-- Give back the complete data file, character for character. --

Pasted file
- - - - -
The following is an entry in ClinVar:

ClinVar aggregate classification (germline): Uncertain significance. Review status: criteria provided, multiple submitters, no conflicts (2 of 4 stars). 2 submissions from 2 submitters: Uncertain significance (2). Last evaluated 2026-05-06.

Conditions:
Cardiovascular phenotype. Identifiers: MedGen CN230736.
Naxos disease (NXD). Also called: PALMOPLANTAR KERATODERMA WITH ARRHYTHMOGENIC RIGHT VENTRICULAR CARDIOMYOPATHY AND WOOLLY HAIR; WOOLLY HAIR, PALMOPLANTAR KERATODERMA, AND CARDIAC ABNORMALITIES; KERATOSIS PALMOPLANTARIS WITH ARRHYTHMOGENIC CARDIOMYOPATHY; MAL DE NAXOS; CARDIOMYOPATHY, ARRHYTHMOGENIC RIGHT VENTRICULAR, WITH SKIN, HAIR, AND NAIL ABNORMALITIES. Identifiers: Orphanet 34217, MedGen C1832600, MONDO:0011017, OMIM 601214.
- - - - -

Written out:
The following is an entry in ClinVar:

ClinVar aggregate classification (germline): Uncertain significance. Review status: criteria provided, multiple submitters, no conflicts (2 of 4 stars). 2 submissions from 2 submitters: Uncertain significance (2). Last evaluated 2026-05-06.

Conditions:
Cardiovascular phenotype. Identifiers: MedGen CN230736.
Naxos disease (NXD). Also called: PALMOPLANTAR KERATODERMA WITH ARRHYTHMOGENIC RIGHT VENTRICULAR CARDIOMYOPATHY AND WOOLLY HAIR; WOOLLY HAIR, PALMOPLANTAR KERATODERMA, AND CARDIAC ABNORMALITIES; KERATOSIS PALMOPLANTARIS WITH ARRHYTHMOGENIC CARDIOMYOPATHY; MAL DE NAXOS; CARDIOMYOPATHY, ARRHYTHMOGENIC RIGHT VENTRICULAR, WITH SKIN, HAIR, AND NAIL ABNORMALITIES. Identifiers: Orphanet 34217, MedGen C1832600, MONDO:0011017, OMIM 601214.